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Refugees in Lebanon: despair or perspective?

Last week, on September 6, Clingendael organised the debate "Refugees in Lebanon: despair or perspective?" at Humanity House in the Hague, to present and discuss their recently published report on the issue of refugee protection in Lebanon. Relevant as the topic is, a small FMS delegation also attended this event. After a short introduction by the Institute's general director Monika Sie, moderator Saskia Baas, head of the Durable Solutions Platform in Amman, introduced the two authors of the report, Clingendael senior research fellow Ana Uzelac and research fellow Jos Meester. What followed was a discussion of the report by its authors and the moderator.

Introductie door Monika Sie

Lebanon's refugee crisis and the Clingendael report

Lebanon is one of the main countries facilitating 'protection in the region' to Syrian refugees. At this point Syrian refugees make up a quarter of Lebanon's population posing extreme pressure on the host population. Most of the Syrian refugees are living in severe poverty in makeshift camps, without any or limited protection, and are structurally exposed to discrimination. Meester painted a clear picture of the situation, mentioning a Syrian woman telling him that social relationships among Syrians are breaking down: "We are all independent, I do not have time to talk with my family or anybody, we are all competitors for the same job".

Taking the perspective of the refugees themselves, the Clingendael report specifically traces the reasons why donor efforts have limited success reaching the Syrian refugees. One of the main conclusions of the research is that Syrian refugees have strained Lebanese resources and the way in which aid assistance is delivered is worsening the situation. For the case of Lebanon, its sectarian society is not compatible with western ideas of public services and goods through which aid is distributed. In addition, there are restrictions created by the Lebanese and European political narratives of displacement and the challenges of combining protection in the region with an economic reform agenda. This means that European money is devalued by the understanding of the interests the EU has for protection in the region.

Insights of the experts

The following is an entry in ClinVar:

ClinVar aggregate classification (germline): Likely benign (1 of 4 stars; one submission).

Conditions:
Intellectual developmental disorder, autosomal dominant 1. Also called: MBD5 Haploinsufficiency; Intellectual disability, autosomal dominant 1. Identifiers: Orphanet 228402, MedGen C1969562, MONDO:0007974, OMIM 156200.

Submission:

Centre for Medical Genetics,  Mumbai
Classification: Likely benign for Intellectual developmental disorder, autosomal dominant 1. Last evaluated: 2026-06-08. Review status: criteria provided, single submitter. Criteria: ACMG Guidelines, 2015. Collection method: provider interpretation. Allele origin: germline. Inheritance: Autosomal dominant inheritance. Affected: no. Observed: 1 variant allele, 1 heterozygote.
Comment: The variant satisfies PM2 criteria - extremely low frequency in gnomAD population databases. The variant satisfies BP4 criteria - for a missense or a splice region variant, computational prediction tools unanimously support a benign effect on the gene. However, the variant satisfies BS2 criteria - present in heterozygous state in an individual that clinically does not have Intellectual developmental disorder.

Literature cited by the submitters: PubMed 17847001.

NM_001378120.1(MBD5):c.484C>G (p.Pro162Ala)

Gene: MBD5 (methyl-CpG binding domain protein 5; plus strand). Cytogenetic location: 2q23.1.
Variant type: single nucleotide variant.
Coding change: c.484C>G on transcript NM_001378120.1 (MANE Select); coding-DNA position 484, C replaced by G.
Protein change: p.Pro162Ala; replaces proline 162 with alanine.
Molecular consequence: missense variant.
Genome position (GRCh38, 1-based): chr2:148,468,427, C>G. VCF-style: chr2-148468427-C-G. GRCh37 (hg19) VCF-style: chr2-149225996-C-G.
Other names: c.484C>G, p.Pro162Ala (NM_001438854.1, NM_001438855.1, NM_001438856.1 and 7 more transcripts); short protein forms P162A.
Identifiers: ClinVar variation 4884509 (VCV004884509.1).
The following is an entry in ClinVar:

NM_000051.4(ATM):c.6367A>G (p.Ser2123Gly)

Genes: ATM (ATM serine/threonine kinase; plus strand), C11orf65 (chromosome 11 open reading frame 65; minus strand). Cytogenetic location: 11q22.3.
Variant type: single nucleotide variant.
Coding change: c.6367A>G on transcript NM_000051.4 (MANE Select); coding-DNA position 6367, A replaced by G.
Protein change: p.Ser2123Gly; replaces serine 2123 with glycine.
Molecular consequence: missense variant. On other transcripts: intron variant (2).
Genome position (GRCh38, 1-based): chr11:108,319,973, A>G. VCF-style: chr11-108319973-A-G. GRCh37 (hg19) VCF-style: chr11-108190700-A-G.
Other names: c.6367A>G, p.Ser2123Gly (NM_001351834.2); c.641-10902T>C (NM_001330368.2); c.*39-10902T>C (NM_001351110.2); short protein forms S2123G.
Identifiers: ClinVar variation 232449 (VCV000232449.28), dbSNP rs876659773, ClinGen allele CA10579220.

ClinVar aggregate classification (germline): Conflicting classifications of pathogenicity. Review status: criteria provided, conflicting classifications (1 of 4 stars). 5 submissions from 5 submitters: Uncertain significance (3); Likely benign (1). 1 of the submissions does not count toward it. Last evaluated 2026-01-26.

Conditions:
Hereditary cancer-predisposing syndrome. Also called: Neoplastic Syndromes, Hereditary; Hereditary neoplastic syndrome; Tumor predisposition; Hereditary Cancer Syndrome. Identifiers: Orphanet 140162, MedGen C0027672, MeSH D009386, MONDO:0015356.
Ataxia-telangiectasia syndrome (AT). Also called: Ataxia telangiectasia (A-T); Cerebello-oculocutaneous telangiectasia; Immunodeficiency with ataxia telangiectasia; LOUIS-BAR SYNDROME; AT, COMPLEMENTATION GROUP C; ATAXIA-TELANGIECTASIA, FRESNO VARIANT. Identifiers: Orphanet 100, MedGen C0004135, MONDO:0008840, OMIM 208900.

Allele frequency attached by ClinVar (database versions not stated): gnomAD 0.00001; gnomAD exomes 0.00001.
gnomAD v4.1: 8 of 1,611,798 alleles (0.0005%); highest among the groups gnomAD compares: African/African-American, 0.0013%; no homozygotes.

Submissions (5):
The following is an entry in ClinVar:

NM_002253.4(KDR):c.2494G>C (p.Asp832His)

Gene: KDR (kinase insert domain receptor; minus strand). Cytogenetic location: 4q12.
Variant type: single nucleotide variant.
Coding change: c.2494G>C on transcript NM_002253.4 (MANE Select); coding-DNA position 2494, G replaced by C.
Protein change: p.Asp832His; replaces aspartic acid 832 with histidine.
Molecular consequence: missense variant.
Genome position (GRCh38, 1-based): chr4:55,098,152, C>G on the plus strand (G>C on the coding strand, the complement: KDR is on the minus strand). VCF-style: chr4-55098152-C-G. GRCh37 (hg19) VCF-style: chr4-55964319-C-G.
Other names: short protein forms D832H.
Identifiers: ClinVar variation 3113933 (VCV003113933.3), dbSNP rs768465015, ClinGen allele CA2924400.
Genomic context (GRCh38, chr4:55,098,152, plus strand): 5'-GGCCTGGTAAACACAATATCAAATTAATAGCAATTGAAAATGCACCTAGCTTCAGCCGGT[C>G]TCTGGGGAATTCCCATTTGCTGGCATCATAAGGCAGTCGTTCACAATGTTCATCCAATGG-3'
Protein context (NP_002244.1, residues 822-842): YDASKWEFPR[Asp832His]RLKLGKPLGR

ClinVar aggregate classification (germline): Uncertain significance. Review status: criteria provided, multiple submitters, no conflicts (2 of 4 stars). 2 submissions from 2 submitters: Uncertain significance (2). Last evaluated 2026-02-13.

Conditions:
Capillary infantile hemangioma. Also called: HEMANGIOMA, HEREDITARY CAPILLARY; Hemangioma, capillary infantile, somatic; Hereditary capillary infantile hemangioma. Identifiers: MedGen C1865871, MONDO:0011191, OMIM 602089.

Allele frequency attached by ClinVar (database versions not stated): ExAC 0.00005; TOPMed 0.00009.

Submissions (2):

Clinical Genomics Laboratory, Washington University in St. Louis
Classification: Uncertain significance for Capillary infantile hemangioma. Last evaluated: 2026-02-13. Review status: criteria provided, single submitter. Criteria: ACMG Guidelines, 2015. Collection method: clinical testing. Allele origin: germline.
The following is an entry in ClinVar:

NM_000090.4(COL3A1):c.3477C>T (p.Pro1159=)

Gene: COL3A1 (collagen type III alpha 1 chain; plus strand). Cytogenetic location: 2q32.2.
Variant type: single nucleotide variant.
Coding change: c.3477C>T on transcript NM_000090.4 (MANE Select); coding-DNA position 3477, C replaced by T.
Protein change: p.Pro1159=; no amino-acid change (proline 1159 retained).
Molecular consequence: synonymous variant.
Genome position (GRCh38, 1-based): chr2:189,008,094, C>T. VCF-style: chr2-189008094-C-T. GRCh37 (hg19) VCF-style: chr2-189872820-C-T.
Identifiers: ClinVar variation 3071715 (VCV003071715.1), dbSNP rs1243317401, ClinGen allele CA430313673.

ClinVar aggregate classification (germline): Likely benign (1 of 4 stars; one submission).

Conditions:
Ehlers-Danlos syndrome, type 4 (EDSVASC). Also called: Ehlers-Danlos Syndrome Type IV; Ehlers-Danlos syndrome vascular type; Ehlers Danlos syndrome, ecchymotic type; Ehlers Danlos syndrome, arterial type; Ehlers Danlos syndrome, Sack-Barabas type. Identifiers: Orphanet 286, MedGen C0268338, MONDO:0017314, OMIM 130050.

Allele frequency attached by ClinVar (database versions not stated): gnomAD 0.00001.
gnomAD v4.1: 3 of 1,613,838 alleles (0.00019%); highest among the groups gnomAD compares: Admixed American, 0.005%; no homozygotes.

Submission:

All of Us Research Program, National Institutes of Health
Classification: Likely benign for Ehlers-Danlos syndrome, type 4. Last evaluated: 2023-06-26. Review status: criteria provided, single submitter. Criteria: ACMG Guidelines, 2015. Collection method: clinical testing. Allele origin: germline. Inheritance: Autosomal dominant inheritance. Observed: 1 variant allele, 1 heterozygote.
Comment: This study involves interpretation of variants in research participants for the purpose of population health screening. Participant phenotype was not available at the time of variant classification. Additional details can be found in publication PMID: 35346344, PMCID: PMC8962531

After the discussion of the results of the research, the moderator asked three experts from Lebanon, Turkey and Jordan to describe the situation in the region. As an expert on the Jordanian situation, Dr Imad Salamey, professor and director of the Institute for Social Justice at the Lebanese American University in Beirut, joined the table. For the case of Jordan, Daniel Howden was present - Howden is a senior editor at the independent media platform Refugees Deeply, which covers refugee and migration issues worldwide. Last but not least, Dr Doğuş Şimşek, an academic tied to the College of Social Sciences and Humanities at Koç University in Istanbul, was present to elaborate on the Turkish case.

Expert panel

First, focusing on Lebanon's response to the refugee crisis, it became clear that since the country is no signatory of the UNHCR 1951 Refugee Convention nor other agreements, it is not bound by international law to provide assistance to the Syrian refugees. In addition, Lebanon was seen as too much part of the conflict and too politically divided to form a national response to the refugee crisis. For the case of Turkey and Jordan, the experts explained that in both cases, despite better collaboration between the EU and the countries this has not significantly led to more rights, assistance and protection to refugees in these counties. In the words of Dr Salamey: "A priority for the international community is to make sure that Syrian refugees are not vulnerable."

All in all, the debate was well-organised and its contents were clear and easy to follow for the interested attendee. Even though the issues discussed were rather serious, the atmosphere was not too heavy and there was room for a joke here and there. Both authors of the report, and Dr Uzelac in particular, were eager to elaborate on the contents of the report and on questions that were later asked about it. The same can be said of the experts at the table. However, more elaboration on the Jordanian and the Turkish situation would have lifted this already good debate to an even higher level.

By: Emmalien Meijer and Ruth van de Velde